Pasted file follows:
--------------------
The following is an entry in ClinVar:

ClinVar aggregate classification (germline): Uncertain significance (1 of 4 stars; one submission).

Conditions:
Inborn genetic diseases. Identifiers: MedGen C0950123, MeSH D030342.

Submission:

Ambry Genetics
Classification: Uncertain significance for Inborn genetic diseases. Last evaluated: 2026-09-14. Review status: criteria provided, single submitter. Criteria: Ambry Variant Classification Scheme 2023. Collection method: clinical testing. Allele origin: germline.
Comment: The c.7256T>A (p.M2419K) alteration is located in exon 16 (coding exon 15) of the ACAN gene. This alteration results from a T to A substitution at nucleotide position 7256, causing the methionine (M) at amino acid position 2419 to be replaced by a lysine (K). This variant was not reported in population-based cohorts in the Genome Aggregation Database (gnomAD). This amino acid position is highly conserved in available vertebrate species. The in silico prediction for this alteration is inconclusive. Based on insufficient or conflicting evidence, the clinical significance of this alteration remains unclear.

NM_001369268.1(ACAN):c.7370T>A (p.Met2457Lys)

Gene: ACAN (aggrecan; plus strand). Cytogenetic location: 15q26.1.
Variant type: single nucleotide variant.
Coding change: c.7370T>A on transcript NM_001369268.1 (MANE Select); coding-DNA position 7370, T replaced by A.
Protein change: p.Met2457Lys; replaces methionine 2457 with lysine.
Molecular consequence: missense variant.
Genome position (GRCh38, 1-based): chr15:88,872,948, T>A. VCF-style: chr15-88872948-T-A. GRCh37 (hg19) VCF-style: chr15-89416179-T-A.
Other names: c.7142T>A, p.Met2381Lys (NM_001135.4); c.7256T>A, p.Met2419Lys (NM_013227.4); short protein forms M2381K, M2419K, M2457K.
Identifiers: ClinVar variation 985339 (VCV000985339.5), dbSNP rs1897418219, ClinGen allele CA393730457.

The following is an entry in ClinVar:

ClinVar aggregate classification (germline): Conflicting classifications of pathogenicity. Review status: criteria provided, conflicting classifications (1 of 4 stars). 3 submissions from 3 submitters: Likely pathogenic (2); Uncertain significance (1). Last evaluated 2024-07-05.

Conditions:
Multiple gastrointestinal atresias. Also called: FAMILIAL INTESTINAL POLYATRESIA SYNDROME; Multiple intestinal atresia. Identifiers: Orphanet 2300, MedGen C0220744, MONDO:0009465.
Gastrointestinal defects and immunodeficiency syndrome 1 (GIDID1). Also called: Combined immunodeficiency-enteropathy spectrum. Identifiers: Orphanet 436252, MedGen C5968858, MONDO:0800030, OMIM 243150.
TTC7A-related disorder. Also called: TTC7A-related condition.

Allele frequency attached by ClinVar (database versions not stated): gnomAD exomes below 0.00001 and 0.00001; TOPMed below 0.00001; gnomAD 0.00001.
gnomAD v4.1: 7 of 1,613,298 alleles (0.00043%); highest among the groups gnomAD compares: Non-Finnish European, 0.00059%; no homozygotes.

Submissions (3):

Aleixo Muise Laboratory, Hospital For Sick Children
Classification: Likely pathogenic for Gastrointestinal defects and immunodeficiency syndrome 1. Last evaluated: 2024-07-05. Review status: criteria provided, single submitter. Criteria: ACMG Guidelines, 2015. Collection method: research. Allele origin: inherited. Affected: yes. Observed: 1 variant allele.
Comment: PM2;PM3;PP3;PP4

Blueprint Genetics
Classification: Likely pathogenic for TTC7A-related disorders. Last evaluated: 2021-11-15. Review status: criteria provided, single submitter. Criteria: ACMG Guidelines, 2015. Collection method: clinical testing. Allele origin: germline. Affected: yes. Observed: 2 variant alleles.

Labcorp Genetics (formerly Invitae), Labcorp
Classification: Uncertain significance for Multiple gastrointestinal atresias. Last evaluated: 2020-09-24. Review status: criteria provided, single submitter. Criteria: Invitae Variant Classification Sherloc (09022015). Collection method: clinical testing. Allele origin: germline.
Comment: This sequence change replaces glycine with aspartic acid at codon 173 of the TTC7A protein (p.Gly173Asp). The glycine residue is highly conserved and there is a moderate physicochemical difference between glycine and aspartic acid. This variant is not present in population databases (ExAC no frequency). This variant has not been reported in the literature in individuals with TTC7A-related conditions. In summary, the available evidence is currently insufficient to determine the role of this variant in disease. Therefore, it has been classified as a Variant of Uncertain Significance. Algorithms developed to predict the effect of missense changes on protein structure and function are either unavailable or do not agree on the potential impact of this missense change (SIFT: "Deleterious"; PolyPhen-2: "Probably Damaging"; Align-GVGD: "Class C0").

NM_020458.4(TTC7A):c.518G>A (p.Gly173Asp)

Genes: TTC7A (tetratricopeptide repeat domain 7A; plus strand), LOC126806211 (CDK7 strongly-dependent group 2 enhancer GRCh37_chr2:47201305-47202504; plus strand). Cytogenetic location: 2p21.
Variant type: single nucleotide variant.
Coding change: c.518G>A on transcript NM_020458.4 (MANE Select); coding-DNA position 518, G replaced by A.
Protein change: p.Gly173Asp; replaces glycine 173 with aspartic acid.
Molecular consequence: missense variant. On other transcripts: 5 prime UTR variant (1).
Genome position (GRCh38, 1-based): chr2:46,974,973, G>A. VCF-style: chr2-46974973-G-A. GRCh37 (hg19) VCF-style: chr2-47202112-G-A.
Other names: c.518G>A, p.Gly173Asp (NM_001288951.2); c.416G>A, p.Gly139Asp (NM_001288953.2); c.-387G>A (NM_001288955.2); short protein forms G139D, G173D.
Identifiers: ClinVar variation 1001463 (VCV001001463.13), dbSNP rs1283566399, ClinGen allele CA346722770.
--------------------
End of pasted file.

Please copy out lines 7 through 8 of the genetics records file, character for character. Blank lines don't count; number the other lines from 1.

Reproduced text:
Classification: Uncertain significance for Inborn genetic diseases. Last evaluated: 2026-09-14. Review status: criteria provided, single submitter. Criteria: Ambry Variant Classification Scheme 2023. Collection method: clinical testing. Allele origin: germline.
Comment: The c.7256T>A (p.M2419K) alteration is located in exon 16 (coding exon 15) of the ACAN gene. This alteration results from a T to A substitution at nucleotide position 7256, causing the methionine (M) at amino acid position 2419 to be replaced by a lysine (K). This variant was not reported in population-based cohorts in the Genome Aggregation Database (gnomAD). This amino acid position is highly conserved in available vertebrate species. The in silico prediction for this alteration is inconclusive. Based on insufficient or conflicting evidence, the clinical significance of this alteration remains unclear.